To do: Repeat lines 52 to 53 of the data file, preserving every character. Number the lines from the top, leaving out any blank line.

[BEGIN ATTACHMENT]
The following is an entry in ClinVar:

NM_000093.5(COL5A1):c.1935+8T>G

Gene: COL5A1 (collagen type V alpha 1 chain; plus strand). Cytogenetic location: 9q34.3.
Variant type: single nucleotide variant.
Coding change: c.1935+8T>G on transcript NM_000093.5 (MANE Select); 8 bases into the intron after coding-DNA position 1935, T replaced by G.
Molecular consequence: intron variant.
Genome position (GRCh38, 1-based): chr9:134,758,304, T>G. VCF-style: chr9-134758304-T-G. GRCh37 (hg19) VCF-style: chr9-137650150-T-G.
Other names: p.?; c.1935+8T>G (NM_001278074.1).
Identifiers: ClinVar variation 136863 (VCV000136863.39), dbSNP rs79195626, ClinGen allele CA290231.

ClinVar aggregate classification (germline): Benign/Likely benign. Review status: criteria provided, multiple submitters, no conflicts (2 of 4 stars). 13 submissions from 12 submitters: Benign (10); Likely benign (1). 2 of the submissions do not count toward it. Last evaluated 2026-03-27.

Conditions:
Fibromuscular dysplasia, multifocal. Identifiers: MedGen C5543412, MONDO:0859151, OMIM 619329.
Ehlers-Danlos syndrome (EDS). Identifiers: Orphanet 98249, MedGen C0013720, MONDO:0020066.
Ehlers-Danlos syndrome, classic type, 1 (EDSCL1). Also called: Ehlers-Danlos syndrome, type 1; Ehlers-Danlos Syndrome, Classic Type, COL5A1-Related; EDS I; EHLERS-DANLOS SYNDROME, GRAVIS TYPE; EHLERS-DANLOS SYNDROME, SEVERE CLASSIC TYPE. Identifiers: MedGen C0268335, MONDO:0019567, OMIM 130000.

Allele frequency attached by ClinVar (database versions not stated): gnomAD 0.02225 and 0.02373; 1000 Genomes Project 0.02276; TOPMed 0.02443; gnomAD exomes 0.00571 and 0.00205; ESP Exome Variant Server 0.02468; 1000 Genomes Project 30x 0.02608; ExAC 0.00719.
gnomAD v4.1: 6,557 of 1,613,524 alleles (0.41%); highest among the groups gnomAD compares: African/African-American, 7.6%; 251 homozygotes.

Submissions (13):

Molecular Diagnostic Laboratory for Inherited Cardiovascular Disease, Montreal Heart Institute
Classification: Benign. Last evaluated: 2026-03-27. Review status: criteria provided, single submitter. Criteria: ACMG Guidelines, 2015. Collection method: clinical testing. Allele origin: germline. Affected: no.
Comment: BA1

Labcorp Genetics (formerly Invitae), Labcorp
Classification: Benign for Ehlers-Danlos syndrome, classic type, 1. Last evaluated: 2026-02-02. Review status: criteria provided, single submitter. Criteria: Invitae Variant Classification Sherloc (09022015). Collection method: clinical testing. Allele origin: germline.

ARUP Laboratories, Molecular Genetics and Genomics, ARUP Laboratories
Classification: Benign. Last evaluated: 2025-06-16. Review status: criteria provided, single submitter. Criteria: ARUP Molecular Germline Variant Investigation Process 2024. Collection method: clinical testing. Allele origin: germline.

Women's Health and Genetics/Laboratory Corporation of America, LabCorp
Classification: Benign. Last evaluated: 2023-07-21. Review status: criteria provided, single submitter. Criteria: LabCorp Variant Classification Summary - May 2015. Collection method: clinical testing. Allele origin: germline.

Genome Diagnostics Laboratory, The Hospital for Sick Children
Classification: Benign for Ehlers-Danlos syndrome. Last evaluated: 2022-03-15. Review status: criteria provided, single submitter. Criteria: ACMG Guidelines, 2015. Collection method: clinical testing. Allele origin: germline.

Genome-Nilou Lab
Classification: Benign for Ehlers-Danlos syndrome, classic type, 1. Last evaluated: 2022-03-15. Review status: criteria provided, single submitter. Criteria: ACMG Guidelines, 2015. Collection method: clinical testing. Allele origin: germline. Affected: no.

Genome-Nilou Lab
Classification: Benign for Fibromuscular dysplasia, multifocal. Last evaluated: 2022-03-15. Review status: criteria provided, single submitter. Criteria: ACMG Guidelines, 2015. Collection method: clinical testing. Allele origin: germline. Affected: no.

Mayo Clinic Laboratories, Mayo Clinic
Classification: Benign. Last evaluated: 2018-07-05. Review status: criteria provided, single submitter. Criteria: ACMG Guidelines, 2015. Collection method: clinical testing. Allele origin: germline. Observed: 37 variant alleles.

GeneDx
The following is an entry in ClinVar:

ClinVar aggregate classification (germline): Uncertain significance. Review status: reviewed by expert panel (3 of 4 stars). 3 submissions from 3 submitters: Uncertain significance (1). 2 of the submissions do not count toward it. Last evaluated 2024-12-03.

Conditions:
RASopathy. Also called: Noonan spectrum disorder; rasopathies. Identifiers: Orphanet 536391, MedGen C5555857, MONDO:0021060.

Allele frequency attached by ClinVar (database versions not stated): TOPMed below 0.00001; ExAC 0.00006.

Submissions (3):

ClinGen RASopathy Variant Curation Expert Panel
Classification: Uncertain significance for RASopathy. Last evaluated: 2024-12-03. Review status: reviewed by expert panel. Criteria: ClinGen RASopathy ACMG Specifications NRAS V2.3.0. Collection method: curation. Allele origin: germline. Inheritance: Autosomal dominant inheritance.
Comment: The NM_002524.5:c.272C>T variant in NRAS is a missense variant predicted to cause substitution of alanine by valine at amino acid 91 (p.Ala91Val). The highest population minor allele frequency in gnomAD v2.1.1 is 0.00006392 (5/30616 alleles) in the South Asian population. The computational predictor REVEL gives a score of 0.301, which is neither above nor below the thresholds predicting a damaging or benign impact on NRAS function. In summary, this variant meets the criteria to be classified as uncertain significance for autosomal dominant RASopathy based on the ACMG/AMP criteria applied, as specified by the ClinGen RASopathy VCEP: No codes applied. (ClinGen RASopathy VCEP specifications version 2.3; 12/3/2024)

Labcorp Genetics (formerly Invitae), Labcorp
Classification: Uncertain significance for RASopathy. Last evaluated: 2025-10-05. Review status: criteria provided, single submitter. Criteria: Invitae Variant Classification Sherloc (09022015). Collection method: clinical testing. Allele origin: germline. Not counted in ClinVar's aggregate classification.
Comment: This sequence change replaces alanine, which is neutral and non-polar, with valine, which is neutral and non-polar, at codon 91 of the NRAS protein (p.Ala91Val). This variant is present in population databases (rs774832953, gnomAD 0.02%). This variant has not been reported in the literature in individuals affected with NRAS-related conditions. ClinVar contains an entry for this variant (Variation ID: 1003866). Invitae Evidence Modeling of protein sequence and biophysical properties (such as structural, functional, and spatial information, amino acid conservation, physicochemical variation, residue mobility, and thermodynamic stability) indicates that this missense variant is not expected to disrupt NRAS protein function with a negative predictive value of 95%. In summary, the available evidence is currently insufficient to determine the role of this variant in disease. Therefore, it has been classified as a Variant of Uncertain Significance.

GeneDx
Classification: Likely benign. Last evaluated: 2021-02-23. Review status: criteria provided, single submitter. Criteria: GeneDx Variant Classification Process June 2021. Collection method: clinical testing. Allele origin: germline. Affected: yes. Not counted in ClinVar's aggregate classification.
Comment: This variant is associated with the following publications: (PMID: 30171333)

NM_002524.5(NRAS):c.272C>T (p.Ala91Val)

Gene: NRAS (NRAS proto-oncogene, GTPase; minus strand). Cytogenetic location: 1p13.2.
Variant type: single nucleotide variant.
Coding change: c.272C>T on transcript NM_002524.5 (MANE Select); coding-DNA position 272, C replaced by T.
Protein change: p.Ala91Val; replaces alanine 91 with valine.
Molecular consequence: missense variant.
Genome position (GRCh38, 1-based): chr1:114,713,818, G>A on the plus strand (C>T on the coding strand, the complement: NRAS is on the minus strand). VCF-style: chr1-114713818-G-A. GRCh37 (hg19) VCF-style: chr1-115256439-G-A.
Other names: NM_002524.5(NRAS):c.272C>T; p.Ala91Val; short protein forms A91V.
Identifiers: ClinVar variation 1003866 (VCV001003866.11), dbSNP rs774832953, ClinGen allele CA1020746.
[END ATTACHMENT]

Gene: NRAS (NRAS proto-oncogene, GTPase; minus strand). Cytogenetic location: 1p13.2.
Variant type: single nucleotide variant.